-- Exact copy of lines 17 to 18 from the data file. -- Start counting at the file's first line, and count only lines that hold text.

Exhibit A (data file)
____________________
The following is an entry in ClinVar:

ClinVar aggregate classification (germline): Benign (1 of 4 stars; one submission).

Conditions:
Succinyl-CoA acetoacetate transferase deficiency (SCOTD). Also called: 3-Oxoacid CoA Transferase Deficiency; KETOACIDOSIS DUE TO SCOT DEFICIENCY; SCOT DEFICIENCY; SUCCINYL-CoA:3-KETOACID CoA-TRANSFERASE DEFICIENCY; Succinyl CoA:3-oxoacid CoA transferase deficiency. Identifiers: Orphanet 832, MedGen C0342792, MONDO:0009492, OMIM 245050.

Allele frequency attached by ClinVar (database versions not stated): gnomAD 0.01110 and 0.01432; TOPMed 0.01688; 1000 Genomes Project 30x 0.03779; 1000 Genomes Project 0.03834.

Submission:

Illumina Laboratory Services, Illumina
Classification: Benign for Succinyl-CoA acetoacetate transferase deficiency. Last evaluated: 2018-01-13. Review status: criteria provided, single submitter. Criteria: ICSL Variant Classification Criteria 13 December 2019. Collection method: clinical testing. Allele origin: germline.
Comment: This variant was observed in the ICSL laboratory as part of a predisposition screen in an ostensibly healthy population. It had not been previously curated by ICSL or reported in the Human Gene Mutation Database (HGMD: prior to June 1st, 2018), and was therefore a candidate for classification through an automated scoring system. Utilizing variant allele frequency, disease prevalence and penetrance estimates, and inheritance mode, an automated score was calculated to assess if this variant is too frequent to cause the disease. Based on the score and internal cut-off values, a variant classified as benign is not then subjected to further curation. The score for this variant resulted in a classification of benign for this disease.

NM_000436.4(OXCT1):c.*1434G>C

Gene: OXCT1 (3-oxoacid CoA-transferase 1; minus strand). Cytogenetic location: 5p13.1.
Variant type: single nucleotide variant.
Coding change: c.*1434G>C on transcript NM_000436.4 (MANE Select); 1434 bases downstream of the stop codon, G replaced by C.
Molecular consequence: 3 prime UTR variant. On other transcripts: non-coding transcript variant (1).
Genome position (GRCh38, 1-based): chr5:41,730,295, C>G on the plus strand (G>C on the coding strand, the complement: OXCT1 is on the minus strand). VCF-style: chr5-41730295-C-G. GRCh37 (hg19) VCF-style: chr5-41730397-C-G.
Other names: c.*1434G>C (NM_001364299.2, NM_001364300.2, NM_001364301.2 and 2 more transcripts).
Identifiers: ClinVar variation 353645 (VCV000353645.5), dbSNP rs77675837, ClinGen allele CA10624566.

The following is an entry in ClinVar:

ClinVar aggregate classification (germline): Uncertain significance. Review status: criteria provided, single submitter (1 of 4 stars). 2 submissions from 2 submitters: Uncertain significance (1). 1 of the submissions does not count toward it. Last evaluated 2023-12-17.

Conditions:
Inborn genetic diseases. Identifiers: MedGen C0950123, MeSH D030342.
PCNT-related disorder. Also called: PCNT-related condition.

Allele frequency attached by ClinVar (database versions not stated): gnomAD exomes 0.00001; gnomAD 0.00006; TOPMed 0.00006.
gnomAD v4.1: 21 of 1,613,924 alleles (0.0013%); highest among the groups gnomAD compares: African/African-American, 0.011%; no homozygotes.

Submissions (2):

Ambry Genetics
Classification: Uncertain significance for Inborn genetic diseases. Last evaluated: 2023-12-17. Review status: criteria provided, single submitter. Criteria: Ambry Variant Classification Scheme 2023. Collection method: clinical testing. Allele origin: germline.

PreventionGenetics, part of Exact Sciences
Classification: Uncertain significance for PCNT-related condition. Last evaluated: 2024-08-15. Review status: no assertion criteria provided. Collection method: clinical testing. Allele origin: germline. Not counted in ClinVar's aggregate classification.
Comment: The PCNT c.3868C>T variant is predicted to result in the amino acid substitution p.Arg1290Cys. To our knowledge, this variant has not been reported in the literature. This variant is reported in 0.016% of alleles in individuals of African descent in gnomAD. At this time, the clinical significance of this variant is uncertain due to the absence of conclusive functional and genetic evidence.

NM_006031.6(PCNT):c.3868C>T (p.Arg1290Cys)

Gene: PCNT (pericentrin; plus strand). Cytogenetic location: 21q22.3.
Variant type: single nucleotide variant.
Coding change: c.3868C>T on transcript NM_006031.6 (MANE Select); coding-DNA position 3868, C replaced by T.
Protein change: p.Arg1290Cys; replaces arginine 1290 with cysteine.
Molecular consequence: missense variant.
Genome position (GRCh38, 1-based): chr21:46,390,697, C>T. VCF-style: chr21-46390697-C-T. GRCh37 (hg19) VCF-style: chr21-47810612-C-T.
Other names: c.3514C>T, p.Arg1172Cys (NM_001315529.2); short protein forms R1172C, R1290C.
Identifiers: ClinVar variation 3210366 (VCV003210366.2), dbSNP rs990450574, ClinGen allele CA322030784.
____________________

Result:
Identifiers: ClinVar variation 353645 (VCV000353645.5), dbSNP rs77675837, ClinGen allele CA10624566.

The following is an entry in ClinVar: